With the fruition of globalization in the eminent future and competition for business rights in foreign markets, the absolute necessity of international business has been realized. A flexible global strategy with emphasis ultimately on a multifaceted relationship with the individual customer, employee, or partner is the key to success in this genus of business. There is no better example of dedication to globalization then the Coca-Cola Company and its success in the international community.
To better understand their mastery of international business it is important to describe the Coca-Cola Company’s global strategy, the importance of expanding their global presence and market share, and the rising necessity for domination in their South-East Asian assets: India specifically. Curious taste buds and a lifelong drive for invention inspired a soft drink by the name of Coca-Cola. This drive, in the late 1800’s, resulted in the ever-growing, limitless, American Coca-Cola Company.
American simply describes its origin, for only a few years later, 1906, it began to realize the importance of international business with the opening of its first non-domestic syrup plant in Cuba. Due to over one hundred years of experience, trial and error, and success internationally, it is important to understand the Coca-Cola Company’s refined global strategy. This strategy is best defined by two very simple yet powerful words: values and relationships. “Success at Coca-Cola is based on these two dimensions.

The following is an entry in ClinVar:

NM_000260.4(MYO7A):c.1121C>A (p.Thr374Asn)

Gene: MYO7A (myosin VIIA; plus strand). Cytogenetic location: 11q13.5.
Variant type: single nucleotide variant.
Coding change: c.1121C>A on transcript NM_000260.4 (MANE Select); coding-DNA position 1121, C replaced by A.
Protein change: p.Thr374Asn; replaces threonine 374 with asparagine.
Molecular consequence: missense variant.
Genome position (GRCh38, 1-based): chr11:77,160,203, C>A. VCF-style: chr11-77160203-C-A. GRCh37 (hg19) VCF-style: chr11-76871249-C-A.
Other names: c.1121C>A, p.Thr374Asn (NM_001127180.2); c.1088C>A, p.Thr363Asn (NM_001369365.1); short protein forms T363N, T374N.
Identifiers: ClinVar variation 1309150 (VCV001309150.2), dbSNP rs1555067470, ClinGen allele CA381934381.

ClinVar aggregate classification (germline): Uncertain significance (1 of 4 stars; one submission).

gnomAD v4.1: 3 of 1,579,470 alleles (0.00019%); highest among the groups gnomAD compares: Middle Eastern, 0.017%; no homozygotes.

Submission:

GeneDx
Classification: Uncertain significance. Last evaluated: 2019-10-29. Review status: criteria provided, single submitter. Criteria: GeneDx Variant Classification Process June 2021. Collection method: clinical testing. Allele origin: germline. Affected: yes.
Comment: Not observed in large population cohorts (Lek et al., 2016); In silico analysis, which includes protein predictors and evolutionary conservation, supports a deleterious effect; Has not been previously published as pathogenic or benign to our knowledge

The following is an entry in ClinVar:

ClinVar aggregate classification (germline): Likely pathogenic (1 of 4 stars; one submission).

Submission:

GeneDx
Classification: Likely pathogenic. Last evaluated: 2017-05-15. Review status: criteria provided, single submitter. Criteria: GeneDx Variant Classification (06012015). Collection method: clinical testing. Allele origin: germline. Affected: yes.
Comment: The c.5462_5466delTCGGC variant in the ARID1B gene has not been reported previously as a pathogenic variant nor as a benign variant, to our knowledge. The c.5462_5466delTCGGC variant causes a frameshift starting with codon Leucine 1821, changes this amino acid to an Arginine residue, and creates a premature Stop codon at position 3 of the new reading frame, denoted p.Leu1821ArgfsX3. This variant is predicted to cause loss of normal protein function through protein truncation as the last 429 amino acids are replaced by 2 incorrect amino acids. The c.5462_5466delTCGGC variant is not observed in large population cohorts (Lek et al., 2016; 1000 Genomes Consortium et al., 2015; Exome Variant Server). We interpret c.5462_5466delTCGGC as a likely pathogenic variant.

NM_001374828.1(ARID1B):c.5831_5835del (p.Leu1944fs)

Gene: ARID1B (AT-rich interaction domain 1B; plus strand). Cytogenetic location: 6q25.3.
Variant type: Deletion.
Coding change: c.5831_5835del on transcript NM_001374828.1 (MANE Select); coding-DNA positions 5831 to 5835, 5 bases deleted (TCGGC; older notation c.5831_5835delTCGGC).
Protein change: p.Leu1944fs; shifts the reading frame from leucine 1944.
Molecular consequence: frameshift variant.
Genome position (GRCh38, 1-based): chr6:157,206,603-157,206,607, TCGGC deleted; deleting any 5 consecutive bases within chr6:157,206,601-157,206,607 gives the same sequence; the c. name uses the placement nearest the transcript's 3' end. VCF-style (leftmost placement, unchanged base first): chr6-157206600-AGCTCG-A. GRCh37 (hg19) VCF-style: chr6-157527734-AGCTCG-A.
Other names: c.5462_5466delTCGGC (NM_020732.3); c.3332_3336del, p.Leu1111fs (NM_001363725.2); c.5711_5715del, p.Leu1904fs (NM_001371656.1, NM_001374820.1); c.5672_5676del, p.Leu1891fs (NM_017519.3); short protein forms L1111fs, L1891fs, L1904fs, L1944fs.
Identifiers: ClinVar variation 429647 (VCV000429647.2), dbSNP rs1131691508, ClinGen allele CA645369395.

We have to get our relationships right – with Shareholders, with our business partners, with employees, with consumers in many different cultures and many different places. That means executing a strategy, rooted in relationships where we earn trust by living our values,” stated Doug Daft, CEO of the Coca-Cola Company in 2000. These long-term, lasting relationships are rooted in both trust and respect, which must be patiently nurtured by focusing on local needs and demands. “Our success has been built on being an integral part of local communities and markets.
For most of its corporate life, in fact, Coca-Cola-with its network of independent bottlers-has been the model of a local, decentralized system. That’s how we built the business not just in the United States, but in Asia and around the world,” stated Doug Daft in Newsweek International 2001. Once companies become part of local communities they can start to anticipate the needs and desires of their customers. This is best fulfilled by granting freedom to local management and allowing recognition of market opportunities by those submerged in the culture.
This local, decentralized system is what drives The Coca-Cola Company’s further global and market share expansion. There are still many cultures world wide that have only recently experienced Coca-Cola products. These emerging markets, for instance Vietnam or Cambodia, require strategies specific to local needs. To become part of their communities and markets, Coca-Cola must define problems in the local economy or society and tailor their activities in that market to aiding in its solution.